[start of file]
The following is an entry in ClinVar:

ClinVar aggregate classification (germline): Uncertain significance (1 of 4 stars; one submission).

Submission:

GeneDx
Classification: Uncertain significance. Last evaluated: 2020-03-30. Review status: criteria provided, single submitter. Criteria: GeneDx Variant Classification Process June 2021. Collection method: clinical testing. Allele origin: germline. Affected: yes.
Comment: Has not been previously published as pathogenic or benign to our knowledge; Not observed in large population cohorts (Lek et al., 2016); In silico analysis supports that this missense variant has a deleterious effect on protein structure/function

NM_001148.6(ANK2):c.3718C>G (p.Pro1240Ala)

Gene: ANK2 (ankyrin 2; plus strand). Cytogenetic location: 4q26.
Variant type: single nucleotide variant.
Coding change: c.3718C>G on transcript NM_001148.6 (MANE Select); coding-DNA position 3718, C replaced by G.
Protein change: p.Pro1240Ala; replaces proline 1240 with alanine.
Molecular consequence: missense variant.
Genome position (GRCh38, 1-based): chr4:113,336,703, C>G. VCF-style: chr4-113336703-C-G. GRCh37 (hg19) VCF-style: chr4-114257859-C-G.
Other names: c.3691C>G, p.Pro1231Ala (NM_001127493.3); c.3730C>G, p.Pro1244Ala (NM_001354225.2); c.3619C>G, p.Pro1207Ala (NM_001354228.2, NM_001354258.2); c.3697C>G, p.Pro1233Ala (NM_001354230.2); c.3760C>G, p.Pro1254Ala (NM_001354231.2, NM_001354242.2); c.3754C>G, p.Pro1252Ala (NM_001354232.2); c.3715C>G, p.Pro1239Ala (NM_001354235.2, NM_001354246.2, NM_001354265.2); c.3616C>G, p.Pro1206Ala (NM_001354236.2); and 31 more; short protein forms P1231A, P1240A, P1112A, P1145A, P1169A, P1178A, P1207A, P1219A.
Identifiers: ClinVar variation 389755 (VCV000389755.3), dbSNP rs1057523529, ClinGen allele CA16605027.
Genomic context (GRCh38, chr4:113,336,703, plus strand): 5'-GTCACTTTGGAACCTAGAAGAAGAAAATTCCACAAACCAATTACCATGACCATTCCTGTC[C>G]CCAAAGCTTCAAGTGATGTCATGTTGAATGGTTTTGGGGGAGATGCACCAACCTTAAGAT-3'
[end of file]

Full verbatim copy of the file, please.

The following is an entry in ClinVar:

ClinVar aggregate classification (germline): Uncertain significance (1 of 4 stars; one submission).

Submission:

GeneDx
Classification: Uncertain significance. Last evaluated: 2020-03-30. Review status: criteria provided, single submitter. Criteria: GeneDx Variant Classification Process June 2021. Collection method: clinical testing. Allele origin: germline. Affected: yes.
Comment: Has not been previously published as pathogenic or benign to our knowledge; Not observed in large population cohorts (Lek et al., 2016); In silico analysis supports that this missense variant has a deleterious effect on protein structure/function

NM_001148.6(ANK2):c.3718C>G (p.Pro1240Ala)

Gene: ANK2 (ankyrin 2; plus strand). Cytogenetic location: 4q26.
Variant type: single nucleotide variant.
Coding change: c.3718C>G on transcript NM_001148.6 (MANE Select); coding-DNA position 3718, C replaced by G.
Protein change: p.Pro1240Ala; replaces proline 1240 with alanine.
Molecular consequence: missense variant.
Genome position (GRCh38, 1-based): chr4:113,336,703, C>G. VCF-style: chr4-113336703-C-G. GRCh37 (hg19) VCF-style: chr4-114257859-C-G.
Other names: c.3691C>G, p.Pro1231Ala (NM_001127493.3); c.3730C>G, p.Pro1244Ala (NM_001354225.2); c.3619C>G, p.Pro1207Ala (NM_001354228.2, NM_001354258.2); c.3697C>G, p.Pro1233Ala (NM_001354230.2); c.3760C>G, p.Pro1254Ala (NM_001354231.2, NM_001354242.2); c.3754C>G, p.Pro1252Ala (NM_001354232.2); c.3715C>G, p.Pro1239Ala (NM_001354235.2, NM_001354246.2, NM_001354265.2); c.3616C>G, p.Pro1206Ala (NM_001354236.2); and 31 more; short protein forms P1231A, P1240A, P1112A, P1145A, P1169A, P1178A, P1207A, P1219A.
Identifiers: ClinVar variation 389755 (VCV000389755.3), dbSNP rs1057523529, ClinGen allele CA16605027.
Genomic context (GRCh38, chr4:113,336,703, plus strand): 5'-GTCACTTTGGAACCTAGAAGAAGAAAATTCCACAAACCAATTACCATGACCATTCCTGTC[C>G]CCAAAGCTTCAAGTGATGTCATGTTGAATGGTTTTGGGGGAGATGCACCAACCTTAAGAT-3'